2)Former Arkansas Governor Mike Huckabee. Yes, I know he is not from South Carolina. But, not Presidential candidate has performed better in debates here in South Carolina than Huckabee. If Huckabee had money, he would be a force to be reckoned with. As it stands, do not be shocked if he is the VP nominee.

3)State Senator Shane Massey. Massey came virtually out of nowhere to win the seat held by long time senator and Democrat Tommy Moore. Massey beat an old veteran Democrat in a district that still demographically favors Democrats.

4)State Rep. Dan Cooper. Cooper quietly led his forces in the House to get what he wanted politically, with the Governor and the Governor’s well funded groups breathing down his back. Agree or disagree with Mr. Cooper, Mr. Cooper knew how to get his way in the end in the House and the Budget and Control Board.

5)Former New York Mayor Rudy Giuliani. How any Presidential candidate, much less one in the Republican primary, can stay in the top two when having a record of supporting gay rights, gun control and abortion rights, is beyond me. It is a true act of political legerdemain. Rudy has some political gifts that seem to be shaking up the traditional view of South Carolina politics.

The winner is…..State Senator Shane Massey. Our crack staff and I can not say enough about his victory and how it will reshape state politics. Watch the young senator from Aiken County, he will prove to be a force to be reckoned with.

That brings us to our final, and least coveted, but perhaps most covered award: Political Turkey of the Year. Voting under the Influence’s nominees for Political Turkey of the Year are:

1)Senator John McCain. No candidate for President dropped as far and as quickly as John McCain did when he voiced support for the illegal alien amnesty bill. South Carolina voters already are dealing with more and more “authentic” Mexican foods being put on their grocer’s shelves and standing in line behind people who rattle things off in Spanish. Then there is the case of the illegal Hispanic alien in Newberry who molested a little girl but can not be found because he has so many alias names. There is simply no way anyone can win an election in South Carolina being soft on illegal immigration.

2)Anderson County Council. Yes, I include the entire lot, though some are more to blame than others. While serious business has to be done, it seems over the past year, the elected leaders of Anderson County prefer to make personal digs. They are laughed about at local establishments and ridiculed. Yet, my guess is most of them will be re-elected the next go around. But, they still can not get along like adults should.

3)Governor Mark Sanford. Re-elected by a big majority, he still lacked the basic people skills to get anything meaningful done through the General Assembly. Add to that this so called reformer’s move to give left over state grant money to one of his political operations, and well, his political powers just keep dwindling. While Sanford did give the money back to the state, it just shows that this so called “non politician” practices politics as usual. Sanford’s chances of getting some the reforms he proposes, some of which are sorely needed, through the General Assembly are nil.

4)Former State Treasurer Thomas Ravenel. Ravenel had it all: money, charisma, and political clout. He gave it all away to personal demons. The charges of him distributing cocaine to friends forced him to resign his office in disgrace and enter rehab. Perhaps no South Carolina political figure in modern times had more potential and lost it so quickly.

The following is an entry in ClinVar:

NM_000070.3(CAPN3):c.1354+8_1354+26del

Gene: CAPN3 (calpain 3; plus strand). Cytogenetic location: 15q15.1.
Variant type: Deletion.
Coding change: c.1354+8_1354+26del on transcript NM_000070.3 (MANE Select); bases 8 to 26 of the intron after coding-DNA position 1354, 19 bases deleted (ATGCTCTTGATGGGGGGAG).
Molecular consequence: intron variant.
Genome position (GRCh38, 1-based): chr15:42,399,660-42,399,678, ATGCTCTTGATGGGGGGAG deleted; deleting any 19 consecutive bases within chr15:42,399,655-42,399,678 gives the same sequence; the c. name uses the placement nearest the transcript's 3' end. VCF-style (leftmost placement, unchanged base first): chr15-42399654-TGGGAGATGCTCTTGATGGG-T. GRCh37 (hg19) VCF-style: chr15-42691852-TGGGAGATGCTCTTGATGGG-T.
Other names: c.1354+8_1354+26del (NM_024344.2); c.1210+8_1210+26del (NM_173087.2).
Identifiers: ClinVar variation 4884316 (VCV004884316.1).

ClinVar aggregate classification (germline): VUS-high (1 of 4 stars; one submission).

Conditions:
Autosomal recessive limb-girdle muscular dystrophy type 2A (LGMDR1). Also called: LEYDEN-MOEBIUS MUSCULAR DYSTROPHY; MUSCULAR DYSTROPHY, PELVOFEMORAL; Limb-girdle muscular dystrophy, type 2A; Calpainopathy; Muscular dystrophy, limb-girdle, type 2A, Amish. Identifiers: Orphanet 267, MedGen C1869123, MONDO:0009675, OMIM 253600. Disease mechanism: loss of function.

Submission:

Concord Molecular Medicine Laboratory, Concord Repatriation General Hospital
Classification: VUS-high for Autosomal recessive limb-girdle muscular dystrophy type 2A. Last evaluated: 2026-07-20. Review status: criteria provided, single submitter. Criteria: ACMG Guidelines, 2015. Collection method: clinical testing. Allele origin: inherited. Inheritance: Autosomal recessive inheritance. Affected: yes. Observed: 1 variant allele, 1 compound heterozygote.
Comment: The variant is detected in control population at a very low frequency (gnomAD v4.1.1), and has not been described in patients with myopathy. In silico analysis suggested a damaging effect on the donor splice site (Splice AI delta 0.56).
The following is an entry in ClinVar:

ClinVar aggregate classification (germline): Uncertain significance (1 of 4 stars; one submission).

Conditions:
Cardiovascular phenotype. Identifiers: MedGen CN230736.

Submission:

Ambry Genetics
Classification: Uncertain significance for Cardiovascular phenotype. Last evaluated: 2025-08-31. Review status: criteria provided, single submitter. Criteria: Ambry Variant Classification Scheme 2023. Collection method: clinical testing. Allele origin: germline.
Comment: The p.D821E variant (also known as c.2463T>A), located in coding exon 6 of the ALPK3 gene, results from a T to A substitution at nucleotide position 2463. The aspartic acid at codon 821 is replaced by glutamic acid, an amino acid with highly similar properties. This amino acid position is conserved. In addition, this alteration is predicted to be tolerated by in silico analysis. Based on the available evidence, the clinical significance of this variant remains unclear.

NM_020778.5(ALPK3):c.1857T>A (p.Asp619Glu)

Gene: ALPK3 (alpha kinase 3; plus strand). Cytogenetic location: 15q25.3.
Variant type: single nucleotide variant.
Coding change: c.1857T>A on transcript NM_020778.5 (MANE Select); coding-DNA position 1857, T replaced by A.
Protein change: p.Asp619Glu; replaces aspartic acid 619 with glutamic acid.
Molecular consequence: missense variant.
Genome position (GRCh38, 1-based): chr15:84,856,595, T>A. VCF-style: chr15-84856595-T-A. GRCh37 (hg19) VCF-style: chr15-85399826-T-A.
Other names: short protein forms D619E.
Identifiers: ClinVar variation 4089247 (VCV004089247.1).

5)State Rep. Jim Harrison. Fair or unfair, the fact that his daughter was one of the folks who benefited for the SC Supreme Court throwing out a section of the bar exam will come back to haunt Harrison politically. I do not know the particulars of the exam. I also assume the Court acted with the utmost integrity. However, in politics, perception is reality, and some pol out there is ready to make the most of the perception that Harrison is just another good ole boy.

The winner of the Poltical Turkey of the Year award goes to…hands down…overwhelmingly…Thomas Ravenel. Can you believe what the guy threw away? While I feel sorry for him to some degree, I still shake my head.

Well, that is it. The Voting under the Influence’s Second Annual Thanksgiving Political Awards post is now in the can. Have a happy and safe Thanksgiving. Remember to be thankful to God for the things you have and for our troops who keep us in freedom. Also, remember the line from ole great grandpa. “During the holidays, there are two kinds of turkey. One is for eating. The other is for drinkin’ so you can put with your relatives.”

Stay safe and be thankful. Let me know what you think. I am thankful you read this blog.

Sunday, November 18, 2007

Say it ain't so Barry

About 90 years ago Major League Baseball suffered its first blow to the integrity of the game. Rumors flew that the 1919 World Series between the Cincinnati Red Stockings (now called the Reds) and the Chicago White Sox was fixed. The allegations made their way to court, where the White Sox players were cleared legally of charges of throwing the World Series. However, Commissioner Kennesaw Mountain Landis decided to ban the players in question for life for the integrity of the game. Those players were forever known as the "Black Sox" because of the dark shadow they cast over what was at the time America's overwhelming past time.
Among those players banned was "Shoeless" Joe Jackson, a natural talent at the game from Greenville, SC. Though Jackson could not read or write, his affable manner and outstanding play on the field made him a popular figure in Chicago. When the scandal broke, a Chicago paper headline blared the words of a little boy who appealed to Jackson, "Say it ain't so, Joe. "